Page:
[UPDATE: The first paragraph below flowed from my misreading of S. 1400, which would indeed have set up multiple ages of consent depending on the age of the other party: It would have legalized sex with 12-year-olds when the other party was less than five years older; made it a misdemeanor when the other party was under 21; and made it seemingly a relatively low-grade felony when the other party was 21 or older. That's still a scheme that strikes as too tolerant of sex with the quite young, but at least it's much more comprehensible than a flat age of consent of 12. And this correction makes the rest of this post rather moot, since it leaves only the NCGO's recommendation, which on its own now seems as simply an outlier. My apologies for the error.]
Whatever Justice Ginsburg thought about the recommendation that the age of consent in federal enclaves be lowered to 12, it seems striking by today's standards that such a recommendation would be offered. Yet in 1973, a Senate bill specifically made this suggestion, and as best I can tell it wasn't a part of a scheme in which there would be one (higher) age of consent when adults have sex with minors, and a lower one when two minors who are close in age have sex. The law would have made it legal for adults to have sex with 12-year-olds in federal enclaves (federal territories, federal admiralty jurisdiction, Indian country, at least in those cases where the tribes didn't have jurisdiction), plain and simple.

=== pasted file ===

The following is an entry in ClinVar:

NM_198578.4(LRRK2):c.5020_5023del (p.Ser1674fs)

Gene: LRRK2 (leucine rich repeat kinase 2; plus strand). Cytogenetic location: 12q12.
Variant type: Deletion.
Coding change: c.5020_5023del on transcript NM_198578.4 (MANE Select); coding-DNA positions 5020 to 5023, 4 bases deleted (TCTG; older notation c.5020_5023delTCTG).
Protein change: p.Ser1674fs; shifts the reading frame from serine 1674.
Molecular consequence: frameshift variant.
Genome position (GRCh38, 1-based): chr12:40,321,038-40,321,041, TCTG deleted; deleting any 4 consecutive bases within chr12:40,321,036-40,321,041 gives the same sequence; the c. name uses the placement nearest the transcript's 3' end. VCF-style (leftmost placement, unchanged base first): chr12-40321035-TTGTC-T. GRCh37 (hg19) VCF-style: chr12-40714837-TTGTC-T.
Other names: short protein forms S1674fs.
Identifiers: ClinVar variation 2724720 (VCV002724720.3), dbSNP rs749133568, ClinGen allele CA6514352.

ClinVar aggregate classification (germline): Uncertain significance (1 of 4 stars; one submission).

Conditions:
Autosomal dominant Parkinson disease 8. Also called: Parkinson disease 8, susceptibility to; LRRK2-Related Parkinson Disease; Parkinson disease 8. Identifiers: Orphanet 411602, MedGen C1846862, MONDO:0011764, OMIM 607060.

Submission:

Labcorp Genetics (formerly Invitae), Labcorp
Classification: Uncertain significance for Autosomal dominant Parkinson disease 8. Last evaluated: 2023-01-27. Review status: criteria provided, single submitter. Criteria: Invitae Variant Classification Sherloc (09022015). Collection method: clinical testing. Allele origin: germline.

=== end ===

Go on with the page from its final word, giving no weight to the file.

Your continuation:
Likewise, the National Coalition of Gay Organizations' "1972 Gay Rights Platform in the United States" called for "Repeal of all laws governing the age of sexual consent." According to Laud Humphreys, Out of the Closets: The Sociology of Homosexual Liberation 162 (1972), the meeting at which this was adopted was apparently a pretty mainstream event within the liberal activist movement — "[s]upportive telegrams were received from Democratic candidates John Lindsay and George McGovern," which suggests that it wasn't just an entirely irrelevant fringe group.
Can anyone give me a sense of what was going on at the time? Were these just a few isolated events? Did they flow from a broader sexual revolution movement (even if they didn't represent everyone in that movement, and even if many in that movement would draw the line at consenting adults, or at least consenting teenagers-with-each-other-but-not-with-40-year-olds)? Did they come out of a broader children's rights movement, some branches of which believed in children's sexual autonomy rights? (Naturally others in a children's rights movement may support stronger statutory rape laws; again, I'm not speculating that some movement entirely or largely supported these proposals — I'm just wondering what intellectual stream these proposals flowed from.)
Incidentally, I realize that until recently the age of consent in many states was 14, and that even now it's 14 in some European countries (if this site is to be trusted); and I realize that deciding the proper age of consent is a complex matter. But (1) 12 isn't 14, (2) moving to cut the age of consent isn't the same as maintaining a longstanding low threshold, and (3) I'm not asking what the right age of consent is: I'm curious what was the ideological and political movement (if any) that led to the proposals that I mentioned. If anyone has any pointers on this, I'd love to hear them.